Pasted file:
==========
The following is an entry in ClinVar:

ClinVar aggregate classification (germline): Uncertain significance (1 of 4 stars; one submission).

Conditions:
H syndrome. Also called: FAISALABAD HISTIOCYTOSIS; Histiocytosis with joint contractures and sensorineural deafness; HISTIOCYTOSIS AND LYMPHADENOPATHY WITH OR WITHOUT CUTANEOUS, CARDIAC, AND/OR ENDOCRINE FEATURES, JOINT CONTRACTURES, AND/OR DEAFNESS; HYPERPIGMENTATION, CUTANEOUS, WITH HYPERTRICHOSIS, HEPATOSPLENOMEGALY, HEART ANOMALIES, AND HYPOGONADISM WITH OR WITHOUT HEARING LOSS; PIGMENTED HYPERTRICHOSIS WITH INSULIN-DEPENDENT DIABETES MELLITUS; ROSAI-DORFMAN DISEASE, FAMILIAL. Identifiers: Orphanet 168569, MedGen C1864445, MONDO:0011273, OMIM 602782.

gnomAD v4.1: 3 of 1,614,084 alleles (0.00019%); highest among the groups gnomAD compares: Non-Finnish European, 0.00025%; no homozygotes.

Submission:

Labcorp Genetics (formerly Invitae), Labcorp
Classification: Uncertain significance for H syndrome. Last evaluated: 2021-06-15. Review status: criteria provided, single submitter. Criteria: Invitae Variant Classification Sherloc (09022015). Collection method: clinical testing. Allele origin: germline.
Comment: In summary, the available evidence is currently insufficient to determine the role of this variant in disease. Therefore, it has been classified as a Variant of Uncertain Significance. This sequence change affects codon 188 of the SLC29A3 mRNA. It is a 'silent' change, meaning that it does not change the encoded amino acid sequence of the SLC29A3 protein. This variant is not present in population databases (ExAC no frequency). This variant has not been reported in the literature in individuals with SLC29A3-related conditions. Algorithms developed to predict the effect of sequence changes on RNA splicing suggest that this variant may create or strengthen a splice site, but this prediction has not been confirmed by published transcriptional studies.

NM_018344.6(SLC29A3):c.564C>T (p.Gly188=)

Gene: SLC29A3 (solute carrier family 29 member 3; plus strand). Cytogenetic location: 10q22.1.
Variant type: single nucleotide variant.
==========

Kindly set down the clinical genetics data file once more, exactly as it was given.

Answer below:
The following is an entry in ClinVar:

ClinVar aggregate classification (germline): Uncertain significance (1 of 4 stars; one submission).

Conditions:
H syndrome. Also called: FAISALABAD HISTIOCYTOSIS; Histiocytosis with joint contractures and sensorineural deafness; HISTIOCYTOSIS AND LYMPHADENOPATHY WITH OR WITHOUT CUTANEOUS, CARDIAC, AND/OR ENDOCRINE FEATURES, JOINT CONTRACTURES, AND/OR DEAFNESS; HYPERPIGMENTATION, CUTANEOUS, WITH HYPERTRICHOSIS, HEPATOSPLENOMEGALY, HEART ANOMALIES, AND HYPOGONADISM WITH OR WITHOUT HEARING LOSS; PIGMENTED HYPERTRICHOSIS WITH INSULIN-DEPENDENT DIABETES MELLITUS; ROSAI-DORFMAN DISEASE, FAMILIAL. Identifiers: Orphanet 168569, MedGen C1864445, MONDO:0011273, OMIM 602782.

gnomAD v4.1: 3 of 1,614,084 alleles (0.00019%); highest among the groups gnomAD compares: Non-Finnish European, 0.00025%; no homozygotes.

Submission:

Labcorp Genetics (formerly Invitae), Labcorp
Classification: Uncertain significance for H syndrome. Last evaluated: 2021-06-15. Review status: criteria provided, single submitter. Criteria: Invitae Variant Classification Sherloc (09022015). Collection method: clinical testing. Allele origin: germline.
Comment: In summary, the available evidence is currently insufficient to determine the role of this variant in disease. Therefore, it has been classified as a Variant of Uncertain Significance. This sequence change affects codon 188 of the SLC29A3 mRNA. It is a 'silent' change, meaning that it does not change the encoded amino acid sequence of the SLC29A3 protein. This variant is not present in population databases (ExAC no frequency). This variant has not been reported in the literature in individuals with SLC29A3-related conditions. Algorithms developed to predict the effect of sequence changes on RNA splicing suggest that this variant may create or strengthen a splice site, but this prediction has not been confirmed by published transcriptional studies.

NM_018344.6(SLC29A3):c.564C>T (p.Gly188=)

Gene: SLC29A3 (solute carrier family 29 member 3; plus strand). Cytogenetic location: 10q22.1.
Variant type: single nucleotide variant.